Diarrhea: Probiotics can be helpful in relieving various types of diarrhea, including antibiotic-associated diarrheainfectious diarrhea, travelers’ diarrhea, and that of other causes.

Diabetes: Probiotics may help with blood glucose management and insulin sensitivity in people with type 2 diabetes.

Heart health: Research shows that probiotics may lower your levels of bad (LDL) cholesterol and total cholesterol as well as blood pressure.

Indigestion: Probiotics have been shown to ease the symptoms of indigestion and heartburn. These beneficial bacteria enhance enzymes that promote better digestion as well as team up with prebiotics (which nourish good bacteria) to help keep things moving.

Mental health: Both animal and human studies have shown that use of probiotic supplements can assist in managing various mental health disorders, such as anxiety, autism, depression, memory, and obsessive-compulsive disorder.

How to Choose and Use Probiotics

When using probiotic supplements, follow the instructions provided by the manufacturer or your physician. Typically, probiotic supplements should be taken on an empty stomach about 30 minutes before a meal. However, your doctor may recommend a different approach.

The presence of food in the stomach prompts the production of stomach acids and other fluids that can kill the beneficial bacteria, therefore you can maximize the benefit of your probiotics when your stomach is empty. It’s also recommended you take probiotics with purified water, since chlorine and other chemicals in public water sources can kill beneficial microorganisms.

Probiotic supplements are dosed in values called CFUs or colony forming units. This refers to the number of viable bacterial cells in a given sample that can divide and form colonies. Good bacteria that can form colonies are alive and thus able to benefit your intestinal flora.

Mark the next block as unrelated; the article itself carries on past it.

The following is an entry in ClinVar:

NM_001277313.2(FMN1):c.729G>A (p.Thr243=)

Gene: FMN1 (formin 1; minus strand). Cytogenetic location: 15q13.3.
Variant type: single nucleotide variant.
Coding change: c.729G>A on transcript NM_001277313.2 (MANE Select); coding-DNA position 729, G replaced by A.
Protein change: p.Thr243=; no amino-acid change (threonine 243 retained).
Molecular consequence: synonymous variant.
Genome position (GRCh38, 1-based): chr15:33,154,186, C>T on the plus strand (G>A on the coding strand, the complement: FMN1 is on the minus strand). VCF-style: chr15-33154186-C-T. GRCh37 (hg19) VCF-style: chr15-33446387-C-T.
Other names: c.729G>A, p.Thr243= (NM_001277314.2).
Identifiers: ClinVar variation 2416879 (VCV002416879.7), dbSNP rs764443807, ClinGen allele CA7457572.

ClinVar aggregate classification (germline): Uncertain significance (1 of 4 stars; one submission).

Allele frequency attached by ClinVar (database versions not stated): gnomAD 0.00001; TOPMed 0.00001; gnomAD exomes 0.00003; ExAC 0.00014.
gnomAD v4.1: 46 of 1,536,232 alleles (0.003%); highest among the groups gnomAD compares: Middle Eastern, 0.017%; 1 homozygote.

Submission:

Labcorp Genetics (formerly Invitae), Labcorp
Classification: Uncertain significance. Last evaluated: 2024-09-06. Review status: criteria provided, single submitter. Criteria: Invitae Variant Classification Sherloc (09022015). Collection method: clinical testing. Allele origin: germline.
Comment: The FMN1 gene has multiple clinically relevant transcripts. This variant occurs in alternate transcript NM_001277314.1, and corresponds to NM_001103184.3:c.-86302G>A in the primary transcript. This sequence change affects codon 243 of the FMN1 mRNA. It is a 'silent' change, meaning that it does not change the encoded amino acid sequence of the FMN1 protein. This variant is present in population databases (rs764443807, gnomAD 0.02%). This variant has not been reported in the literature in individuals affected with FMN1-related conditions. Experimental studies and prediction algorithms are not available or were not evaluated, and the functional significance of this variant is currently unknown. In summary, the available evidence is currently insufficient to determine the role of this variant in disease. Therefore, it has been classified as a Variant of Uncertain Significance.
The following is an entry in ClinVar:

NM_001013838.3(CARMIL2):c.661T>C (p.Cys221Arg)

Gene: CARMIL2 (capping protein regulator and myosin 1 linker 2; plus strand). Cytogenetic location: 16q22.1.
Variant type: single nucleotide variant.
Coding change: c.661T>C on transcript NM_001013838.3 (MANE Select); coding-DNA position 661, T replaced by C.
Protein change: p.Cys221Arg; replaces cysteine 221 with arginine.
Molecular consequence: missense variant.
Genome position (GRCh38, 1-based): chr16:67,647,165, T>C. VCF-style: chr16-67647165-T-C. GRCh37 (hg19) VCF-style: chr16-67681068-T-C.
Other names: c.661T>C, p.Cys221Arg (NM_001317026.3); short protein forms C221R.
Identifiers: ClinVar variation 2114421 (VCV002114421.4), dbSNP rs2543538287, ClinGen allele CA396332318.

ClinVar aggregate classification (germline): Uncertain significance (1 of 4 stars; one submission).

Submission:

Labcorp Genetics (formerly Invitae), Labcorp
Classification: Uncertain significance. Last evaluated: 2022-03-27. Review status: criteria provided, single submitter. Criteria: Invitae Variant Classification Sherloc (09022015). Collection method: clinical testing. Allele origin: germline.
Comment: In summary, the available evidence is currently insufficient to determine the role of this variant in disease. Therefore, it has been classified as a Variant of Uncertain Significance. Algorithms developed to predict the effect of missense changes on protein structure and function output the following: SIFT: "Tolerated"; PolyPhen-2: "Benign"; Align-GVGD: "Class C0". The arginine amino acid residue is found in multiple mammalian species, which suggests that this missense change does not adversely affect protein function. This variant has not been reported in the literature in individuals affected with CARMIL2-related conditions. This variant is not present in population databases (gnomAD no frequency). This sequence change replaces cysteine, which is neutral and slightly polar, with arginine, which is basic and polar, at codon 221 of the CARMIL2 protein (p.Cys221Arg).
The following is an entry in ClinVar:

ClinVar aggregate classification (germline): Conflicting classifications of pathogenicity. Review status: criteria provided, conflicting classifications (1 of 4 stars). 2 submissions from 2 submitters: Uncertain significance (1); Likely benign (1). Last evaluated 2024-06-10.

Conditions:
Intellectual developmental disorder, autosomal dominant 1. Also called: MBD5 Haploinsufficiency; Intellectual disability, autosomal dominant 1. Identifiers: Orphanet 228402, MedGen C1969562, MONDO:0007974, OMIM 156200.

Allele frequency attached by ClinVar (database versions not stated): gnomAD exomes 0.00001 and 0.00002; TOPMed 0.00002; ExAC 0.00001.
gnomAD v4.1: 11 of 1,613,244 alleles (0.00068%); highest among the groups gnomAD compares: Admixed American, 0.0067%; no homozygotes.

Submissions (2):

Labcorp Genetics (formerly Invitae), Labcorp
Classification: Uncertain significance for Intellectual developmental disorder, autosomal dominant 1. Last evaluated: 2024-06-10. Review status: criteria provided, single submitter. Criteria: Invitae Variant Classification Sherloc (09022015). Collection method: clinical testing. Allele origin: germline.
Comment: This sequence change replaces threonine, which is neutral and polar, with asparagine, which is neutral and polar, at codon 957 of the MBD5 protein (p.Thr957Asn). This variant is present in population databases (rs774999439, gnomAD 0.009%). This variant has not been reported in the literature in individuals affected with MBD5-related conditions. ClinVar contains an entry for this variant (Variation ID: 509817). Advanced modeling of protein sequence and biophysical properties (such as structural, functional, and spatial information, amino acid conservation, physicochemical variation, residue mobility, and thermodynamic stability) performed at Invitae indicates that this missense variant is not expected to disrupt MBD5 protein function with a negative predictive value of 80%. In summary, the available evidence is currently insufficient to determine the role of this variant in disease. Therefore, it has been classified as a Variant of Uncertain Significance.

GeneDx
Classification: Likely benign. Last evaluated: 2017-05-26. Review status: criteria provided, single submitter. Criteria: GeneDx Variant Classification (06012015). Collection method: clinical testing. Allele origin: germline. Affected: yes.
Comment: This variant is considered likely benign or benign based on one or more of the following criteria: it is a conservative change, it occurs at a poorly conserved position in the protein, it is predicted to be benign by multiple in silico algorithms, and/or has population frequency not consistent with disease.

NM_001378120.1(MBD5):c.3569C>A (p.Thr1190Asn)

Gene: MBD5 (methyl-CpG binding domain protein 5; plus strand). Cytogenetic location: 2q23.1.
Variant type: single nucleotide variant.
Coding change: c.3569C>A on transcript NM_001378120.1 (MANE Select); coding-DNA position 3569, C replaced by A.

CFU values are given in millions or billions, and a typical probiotic dose for health maintenance may be 10 to 15 billion CFUs daily for adults, with higher dosing if you are addressing a specific health condition or symptom. If you are dealing with diarrhea, for example, you may need to take 50 billion CFUs daily. Your individual dosing needs should be discussed with a knowledgeable health professional.

Probiotic supplements are available in several forms. It’s important that whichever formulation you choose, you want to ensure the concentration of bacteria is guaranteed until the date of expiration. A capsule or tablet will be enteric coated to protect the bacteria through the stomach and ensure they arrive in the intestinal tract ready to go to work. Keep the capsule intact even if it contains a powder by consuming it as directed. A liquid probiotic can be added to smoothies or taken on its own. Heating a probiotic is never recommended.

Choose probiotic supplements that provide at least two to three different species of beneficial bacteria with research behind the finished product highlighting the synergy between the strains.

In the majority of cases, use of probiotics supplements is not associated with side effects. However, some people may experience mild cases of diarrhea, gas, bloating, or upset stomach when you first start taking them. In rare cases, individuals experience allergic reactions, in which case you should stop the supplements and contact your physician.

Always ask your healthcare professional about the clinical efficacy and clinical studies of the specific probiotic you’re looking for.

Andrea Donsky is an author, registered holistic nutritionist, editor-in-chief of NaturallySavvy.com, and co-founder of The Healthy Shopper Inc. and Naturally Savvy Media. This article was first published on NaturallySavvy.com